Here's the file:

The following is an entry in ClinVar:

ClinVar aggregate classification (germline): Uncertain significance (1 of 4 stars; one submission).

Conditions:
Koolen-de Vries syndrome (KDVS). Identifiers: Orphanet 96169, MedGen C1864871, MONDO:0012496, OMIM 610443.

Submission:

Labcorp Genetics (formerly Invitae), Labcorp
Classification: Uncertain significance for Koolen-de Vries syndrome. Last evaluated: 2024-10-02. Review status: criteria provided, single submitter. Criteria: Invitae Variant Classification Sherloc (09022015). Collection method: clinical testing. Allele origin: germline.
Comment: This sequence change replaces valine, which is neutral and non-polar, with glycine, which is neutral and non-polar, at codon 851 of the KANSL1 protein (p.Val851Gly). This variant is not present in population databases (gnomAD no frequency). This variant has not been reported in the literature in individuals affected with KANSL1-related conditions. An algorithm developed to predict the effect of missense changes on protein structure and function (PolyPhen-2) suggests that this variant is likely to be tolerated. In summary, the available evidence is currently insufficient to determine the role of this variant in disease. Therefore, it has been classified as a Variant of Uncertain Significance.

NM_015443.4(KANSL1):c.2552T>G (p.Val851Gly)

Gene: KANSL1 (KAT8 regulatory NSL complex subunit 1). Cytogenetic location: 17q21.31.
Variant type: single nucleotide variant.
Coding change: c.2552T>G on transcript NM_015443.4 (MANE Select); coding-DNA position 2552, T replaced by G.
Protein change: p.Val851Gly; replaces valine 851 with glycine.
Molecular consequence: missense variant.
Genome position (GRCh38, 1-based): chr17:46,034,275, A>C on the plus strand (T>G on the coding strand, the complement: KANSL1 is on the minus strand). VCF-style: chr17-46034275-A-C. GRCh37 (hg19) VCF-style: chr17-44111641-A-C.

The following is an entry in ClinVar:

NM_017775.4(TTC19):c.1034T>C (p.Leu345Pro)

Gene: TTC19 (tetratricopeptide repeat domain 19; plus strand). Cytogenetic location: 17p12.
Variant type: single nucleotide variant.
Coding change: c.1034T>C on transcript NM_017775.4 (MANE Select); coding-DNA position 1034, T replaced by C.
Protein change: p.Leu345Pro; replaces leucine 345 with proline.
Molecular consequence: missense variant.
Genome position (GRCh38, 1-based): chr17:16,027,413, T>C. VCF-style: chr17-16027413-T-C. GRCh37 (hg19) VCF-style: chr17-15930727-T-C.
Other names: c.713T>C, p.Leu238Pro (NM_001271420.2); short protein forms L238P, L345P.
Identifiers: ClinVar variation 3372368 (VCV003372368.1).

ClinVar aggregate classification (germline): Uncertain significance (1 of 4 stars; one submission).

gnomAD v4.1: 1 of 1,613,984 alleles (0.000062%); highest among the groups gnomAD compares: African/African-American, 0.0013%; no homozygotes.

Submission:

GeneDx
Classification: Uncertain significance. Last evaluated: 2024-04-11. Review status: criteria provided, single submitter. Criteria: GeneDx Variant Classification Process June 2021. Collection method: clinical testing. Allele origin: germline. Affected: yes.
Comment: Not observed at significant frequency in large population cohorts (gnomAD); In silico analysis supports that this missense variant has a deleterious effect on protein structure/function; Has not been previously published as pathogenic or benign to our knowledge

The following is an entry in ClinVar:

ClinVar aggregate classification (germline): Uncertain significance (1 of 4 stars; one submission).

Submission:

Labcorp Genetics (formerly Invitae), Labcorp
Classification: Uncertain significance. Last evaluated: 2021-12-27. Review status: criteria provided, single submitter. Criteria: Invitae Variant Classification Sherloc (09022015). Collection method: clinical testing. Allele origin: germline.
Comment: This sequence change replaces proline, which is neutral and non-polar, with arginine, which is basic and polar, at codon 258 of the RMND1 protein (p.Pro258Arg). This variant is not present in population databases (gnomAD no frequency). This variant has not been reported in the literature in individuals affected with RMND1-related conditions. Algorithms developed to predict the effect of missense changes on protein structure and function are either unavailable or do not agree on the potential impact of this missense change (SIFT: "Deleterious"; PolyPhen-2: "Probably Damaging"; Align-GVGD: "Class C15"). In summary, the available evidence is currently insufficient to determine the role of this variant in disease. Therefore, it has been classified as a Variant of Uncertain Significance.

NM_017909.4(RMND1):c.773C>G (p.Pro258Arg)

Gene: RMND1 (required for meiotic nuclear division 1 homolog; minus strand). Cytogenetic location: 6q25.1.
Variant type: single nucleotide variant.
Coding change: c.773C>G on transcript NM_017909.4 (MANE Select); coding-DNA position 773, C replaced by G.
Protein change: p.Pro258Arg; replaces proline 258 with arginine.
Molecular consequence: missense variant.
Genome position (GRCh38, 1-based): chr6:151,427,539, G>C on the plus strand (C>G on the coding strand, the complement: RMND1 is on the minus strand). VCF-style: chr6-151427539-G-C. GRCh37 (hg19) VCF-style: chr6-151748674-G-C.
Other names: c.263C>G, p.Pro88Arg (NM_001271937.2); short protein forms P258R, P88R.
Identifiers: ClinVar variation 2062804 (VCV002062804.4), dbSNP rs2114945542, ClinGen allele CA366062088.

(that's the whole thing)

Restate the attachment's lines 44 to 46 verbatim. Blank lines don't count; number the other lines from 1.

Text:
Genome position (GRCh38, 1-based): chr6:151,427,539, G>C on the plus strand (C>G on the coding strand, the complement: RMND1 is on the minus strand). VCF-style: chr6-151427539-G-C. GRCh37 (hg19) VCF-style: chr6-151748674-G-C.
Other names: c.263C>G, p.Pro88Arg (NM_001271937.2); short protein forms P258R, P88R.
Identifiers: ClinVar variation 2062804 (VCV002062804.4), dbSNP rs2114945542, ClinGen allele CA366062088.